A federal appeals court in Brazil on Saturday lifted the country-wide ban that had been put in place against Telegram earlier this week. Per Reuters, judge Flávio Lucas ruled a complete suspension of the messaging app was “not reasonable” given that thousands of people in Brazil who rely on the platform for their communication needs. At the same time, he upheld the daily $200,000 fine on Telegram for failing to provide local authorities with the data they requested.
The original ban came on Wednesday after a federal court instructed Apple and Google to temporarily remove the service from their domestic app stores. Brazilian authorities sought the suspension after Telegram failed to hand over a full set of data on a pair of neo-Nazi groups on the app accused of inciting violence against schools.
According to The New York Times, a teenager accused of committing two school shootings in November, which left three dead and 13 people injured, was involved with the two groups. Authorities say they saw Nazi content, violent videos and bomb-making instructions shared in those group chats. When it didn’t comply with the initial court order, Telegram reportedly said the two groups had been deleted and that it couldn’t recover the requested information. Telegram did not immediately respond to Engadget’s comment request.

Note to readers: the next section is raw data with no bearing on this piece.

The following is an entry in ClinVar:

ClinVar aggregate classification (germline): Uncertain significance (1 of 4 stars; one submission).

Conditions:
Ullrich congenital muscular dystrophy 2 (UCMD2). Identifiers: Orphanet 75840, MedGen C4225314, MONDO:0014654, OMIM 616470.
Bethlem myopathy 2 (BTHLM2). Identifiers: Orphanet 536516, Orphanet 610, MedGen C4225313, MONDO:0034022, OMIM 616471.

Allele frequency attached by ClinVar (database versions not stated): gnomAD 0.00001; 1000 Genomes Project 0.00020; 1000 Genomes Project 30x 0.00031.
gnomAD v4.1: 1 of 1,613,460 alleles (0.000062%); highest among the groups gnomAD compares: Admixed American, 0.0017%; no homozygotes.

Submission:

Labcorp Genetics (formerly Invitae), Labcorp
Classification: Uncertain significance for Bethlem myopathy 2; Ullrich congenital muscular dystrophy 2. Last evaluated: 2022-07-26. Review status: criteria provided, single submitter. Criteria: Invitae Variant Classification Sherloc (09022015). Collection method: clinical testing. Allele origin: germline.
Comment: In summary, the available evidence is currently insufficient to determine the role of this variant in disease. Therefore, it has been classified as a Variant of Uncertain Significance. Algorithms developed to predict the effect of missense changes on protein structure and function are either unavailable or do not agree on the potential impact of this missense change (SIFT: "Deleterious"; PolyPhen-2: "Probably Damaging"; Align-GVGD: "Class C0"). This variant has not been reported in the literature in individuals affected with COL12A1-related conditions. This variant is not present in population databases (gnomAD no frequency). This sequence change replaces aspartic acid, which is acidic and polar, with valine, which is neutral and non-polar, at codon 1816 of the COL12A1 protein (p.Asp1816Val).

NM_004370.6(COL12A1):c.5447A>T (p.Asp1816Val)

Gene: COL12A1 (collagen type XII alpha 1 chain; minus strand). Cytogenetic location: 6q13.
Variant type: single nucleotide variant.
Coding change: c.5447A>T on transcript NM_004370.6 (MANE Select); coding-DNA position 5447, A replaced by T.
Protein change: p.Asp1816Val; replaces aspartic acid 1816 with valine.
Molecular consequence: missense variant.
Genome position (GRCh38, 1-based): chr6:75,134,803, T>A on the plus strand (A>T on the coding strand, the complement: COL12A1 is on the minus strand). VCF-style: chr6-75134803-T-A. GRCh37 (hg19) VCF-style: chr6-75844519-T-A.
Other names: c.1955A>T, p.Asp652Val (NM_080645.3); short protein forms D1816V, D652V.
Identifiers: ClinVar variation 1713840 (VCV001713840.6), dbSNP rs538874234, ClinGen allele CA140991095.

This isn’t the first time Telegram has been briefly banned in Brazil. In 2022, the country’s highest court suspended the app for failing to freeze accounts accused of spreading disinformation ahead of the country’s recent presidential election. Similarly, that ban was lifted just days later.
This article originally appeared on Engadget at https://www.engadget.com/brazilian-court-lifts-nationwide-telegram-ban-put-in-place-over-data-demand-183423449.html?src=rss